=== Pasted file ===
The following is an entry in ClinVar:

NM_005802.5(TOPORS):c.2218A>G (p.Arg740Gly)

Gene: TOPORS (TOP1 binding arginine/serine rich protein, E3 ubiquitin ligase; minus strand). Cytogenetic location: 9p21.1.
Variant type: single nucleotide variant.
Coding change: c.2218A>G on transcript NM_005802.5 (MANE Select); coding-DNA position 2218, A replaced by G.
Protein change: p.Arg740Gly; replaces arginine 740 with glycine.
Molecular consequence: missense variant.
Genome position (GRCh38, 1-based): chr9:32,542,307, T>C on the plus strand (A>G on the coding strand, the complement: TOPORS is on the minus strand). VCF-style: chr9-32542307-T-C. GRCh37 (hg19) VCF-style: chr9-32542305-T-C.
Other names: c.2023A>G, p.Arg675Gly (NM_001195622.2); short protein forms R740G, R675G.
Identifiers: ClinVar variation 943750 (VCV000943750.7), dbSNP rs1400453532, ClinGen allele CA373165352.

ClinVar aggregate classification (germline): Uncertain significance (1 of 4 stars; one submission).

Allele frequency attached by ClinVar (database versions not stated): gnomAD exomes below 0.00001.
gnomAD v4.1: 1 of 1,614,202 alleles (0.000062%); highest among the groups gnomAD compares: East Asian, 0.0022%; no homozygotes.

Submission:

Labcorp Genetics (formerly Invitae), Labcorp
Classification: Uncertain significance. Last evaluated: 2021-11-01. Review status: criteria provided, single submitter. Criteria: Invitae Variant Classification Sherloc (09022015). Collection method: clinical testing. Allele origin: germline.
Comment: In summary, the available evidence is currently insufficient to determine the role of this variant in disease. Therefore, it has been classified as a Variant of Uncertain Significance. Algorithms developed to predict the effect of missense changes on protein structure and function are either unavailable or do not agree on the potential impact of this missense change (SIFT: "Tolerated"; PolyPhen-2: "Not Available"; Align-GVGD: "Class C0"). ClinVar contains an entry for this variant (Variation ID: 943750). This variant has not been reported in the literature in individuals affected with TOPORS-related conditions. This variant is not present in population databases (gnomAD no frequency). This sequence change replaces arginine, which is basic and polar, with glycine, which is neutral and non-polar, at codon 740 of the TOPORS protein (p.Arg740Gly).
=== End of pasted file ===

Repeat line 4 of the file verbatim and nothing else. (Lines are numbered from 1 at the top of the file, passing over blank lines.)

Variant type: single nucleotide variant.